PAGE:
Denver False Imprisonment Attorney
In Colorado, false imprisonment is both a crime and a cause for civil action. It occurs when any person (but especially the police) detains a person against their will without the proper authority to do so.
No matter the situation, if you’ve been falsely imprisoned by law enforcement or another individual, it is essential to seek action with the legal representation of a prominent Denver false imprisonment attorney. To hold the responsible party(s) accountable, contact the Civil Rights Litigation Group in Denver today. In the meantime, you can learn more about false imprisonment below.
False Imprisonment and Civil Action
Many cases of false imprisonment in Colorado involve a Constitutional Rights violation, whereas a law enforcement officer unlawfully keeps a person against his/her will without proper legal backing (this is different from false arrest). The common law tort of false imprisonment is defined as an “unlawful restraint of an individual’s personal liberty or freedom of movement.” As such, it’s essential to remember that the individual doesn’t have to be actually confined or assaulted, and false imprisonment can entail words, acts, or by both.
Regardless of the cause, a victim of false imprisonment can recover nominal damages as well as compensation for mental suffering, such as fright, shame, and mortification from the disgrace. After determining fault, a jury then evaluates many other matters of the lawsuit, including physical and mental suffering, loss of time and interruption of business or work, reasonable and necessary expenses incurred, and injury to reputation.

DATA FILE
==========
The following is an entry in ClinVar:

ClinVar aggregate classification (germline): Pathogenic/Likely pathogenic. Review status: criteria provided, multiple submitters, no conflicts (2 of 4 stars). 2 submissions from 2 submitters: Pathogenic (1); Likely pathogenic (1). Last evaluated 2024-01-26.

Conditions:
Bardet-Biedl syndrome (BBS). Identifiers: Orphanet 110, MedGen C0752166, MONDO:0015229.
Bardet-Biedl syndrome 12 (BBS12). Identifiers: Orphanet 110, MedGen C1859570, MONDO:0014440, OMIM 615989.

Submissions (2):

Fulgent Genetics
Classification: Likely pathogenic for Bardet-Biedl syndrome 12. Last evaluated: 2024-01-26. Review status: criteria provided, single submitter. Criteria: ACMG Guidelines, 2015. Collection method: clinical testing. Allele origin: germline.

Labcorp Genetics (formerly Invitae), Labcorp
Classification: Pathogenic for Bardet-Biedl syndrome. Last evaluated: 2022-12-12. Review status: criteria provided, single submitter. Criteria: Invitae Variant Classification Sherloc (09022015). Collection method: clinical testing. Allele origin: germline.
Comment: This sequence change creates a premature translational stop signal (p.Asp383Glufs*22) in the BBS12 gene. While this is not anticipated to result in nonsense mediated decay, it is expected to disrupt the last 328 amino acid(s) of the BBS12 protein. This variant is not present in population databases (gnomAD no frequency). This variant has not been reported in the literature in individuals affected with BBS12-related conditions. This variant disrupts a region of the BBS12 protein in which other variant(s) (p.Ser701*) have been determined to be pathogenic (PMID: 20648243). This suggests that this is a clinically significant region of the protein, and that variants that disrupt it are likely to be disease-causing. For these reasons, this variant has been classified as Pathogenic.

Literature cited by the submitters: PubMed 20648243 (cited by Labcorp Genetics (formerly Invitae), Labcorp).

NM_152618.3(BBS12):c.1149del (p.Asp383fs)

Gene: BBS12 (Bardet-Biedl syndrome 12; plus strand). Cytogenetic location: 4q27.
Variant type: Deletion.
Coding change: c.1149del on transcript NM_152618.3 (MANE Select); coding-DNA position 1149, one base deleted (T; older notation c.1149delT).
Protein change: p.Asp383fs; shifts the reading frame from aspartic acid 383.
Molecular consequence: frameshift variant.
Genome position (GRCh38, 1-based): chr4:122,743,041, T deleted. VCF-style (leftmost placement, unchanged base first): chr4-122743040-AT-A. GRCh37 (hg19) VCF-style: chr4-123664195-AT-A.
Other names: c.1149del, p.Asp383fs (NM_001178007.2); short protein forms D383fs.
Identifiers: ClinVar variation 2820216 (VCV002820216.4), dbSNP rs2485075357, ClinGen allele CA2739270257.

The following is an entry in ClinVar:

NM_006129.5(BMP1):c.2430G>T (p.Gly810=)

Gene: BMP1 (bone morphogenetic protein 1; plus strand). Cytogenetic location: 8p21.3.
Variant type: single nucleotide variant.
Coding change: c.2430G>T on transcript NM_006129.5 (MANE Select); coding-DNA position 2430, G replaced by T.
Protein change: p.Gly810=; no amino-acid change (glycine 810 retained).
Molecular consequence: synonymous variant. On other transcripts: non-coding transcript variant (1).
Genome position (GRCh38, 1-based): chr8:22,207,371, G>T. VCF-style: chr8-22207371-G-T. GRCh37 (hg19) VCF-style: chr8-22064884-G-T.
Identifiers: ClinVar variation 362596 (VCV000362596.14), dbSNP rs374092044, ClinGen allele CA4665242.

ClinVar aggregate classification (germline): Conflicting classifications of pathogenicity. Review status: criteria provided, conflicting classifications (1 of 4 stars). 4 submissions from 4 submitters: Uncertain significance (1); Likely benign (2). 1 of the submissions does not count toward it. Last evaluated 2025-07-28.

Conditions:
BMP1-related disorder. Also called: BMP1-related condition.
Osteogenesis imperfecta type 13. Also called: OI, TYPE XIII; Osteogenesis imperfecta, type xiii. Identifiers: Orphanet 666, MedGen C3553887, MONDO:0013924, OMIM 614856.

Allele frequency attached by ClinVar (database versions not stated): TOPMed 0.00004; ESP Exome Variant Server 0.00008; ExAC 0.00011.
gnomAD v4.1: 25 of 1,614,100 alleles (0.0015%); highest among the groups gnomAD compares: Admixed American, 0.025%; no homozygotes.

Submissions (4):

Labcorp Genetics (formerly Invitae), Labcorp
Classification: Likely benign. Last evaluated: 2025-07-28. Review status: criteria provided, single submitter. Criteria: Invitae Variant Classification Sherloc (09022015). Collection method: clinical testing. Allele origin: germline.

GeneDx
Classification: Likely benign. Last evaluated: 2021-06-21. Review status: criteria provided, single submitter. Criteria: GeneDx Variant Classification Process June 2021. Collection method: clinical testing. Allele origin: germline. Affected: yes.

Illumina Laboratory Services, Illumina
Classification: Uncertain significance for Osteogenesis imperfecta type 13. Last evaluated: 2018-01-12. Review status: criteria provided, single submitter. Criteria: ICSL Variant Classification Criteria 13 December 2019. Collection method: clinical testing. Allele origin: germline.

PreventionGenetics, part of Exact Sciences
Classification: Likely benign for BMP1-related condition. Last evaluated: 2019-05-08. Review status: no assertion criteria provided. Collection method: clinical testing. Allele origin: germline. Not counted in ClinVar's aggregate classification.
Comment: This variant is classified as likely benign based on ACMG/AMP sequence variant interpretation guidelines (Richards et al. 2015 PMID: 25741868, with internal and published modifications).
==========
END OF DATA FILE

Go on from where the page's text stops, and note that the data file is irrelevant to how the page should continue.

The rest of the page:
Federal False Imprisonment Lawsuits in Colorado
When a victim is pursuing a lawsuit for false imprisonment, it’s essential to note that he/she is protected by the Constitutional 4th Amendment, “unreasonable searches and seizures.” An arrest is a seizure. Courts will determine whether or not an arrest is reasonable by considering the “probable cause” for the arrest. An officer who imprisons an individual without probable cause violates 4th Amendment.
Furthermore, the victim can file a lawsuit under federal law 42 U.S.C. § 1983, which is based on the 14th Amendment and protects against deprivations of liberty without due process of law.
To initiate a lawsuit under § 1983, the claimant must allege (1) the violation of a right secured by the Constitution or laws of the United States and (2) that the alleged deprivation was caused by a person acting under the color of state law.
It is also important to note that, with a § 1983 case, the statute of limitations is generally two years.
Contact the Civil Rights Litigation Group Today
If you were unlawfully imprisoned against your will, by official peace officers, a spouse, or another person, you can pursue both criminal and civil action to hold the responsible party(s) accountable. However, it is important to note that these cases can be quite complex, and you’ll need a prominent and experienced false imprisonment attorney who knows how to properly navigate the system and expertly fight for you.
Boasting extensive and practical experience in these cases, the Civil Rights Litigation Group is confident that they’ll be able to acquire the evidence needed to ensure a strong case. For a free consultation with us, contact our Denver law firm today at (720) 515-6165.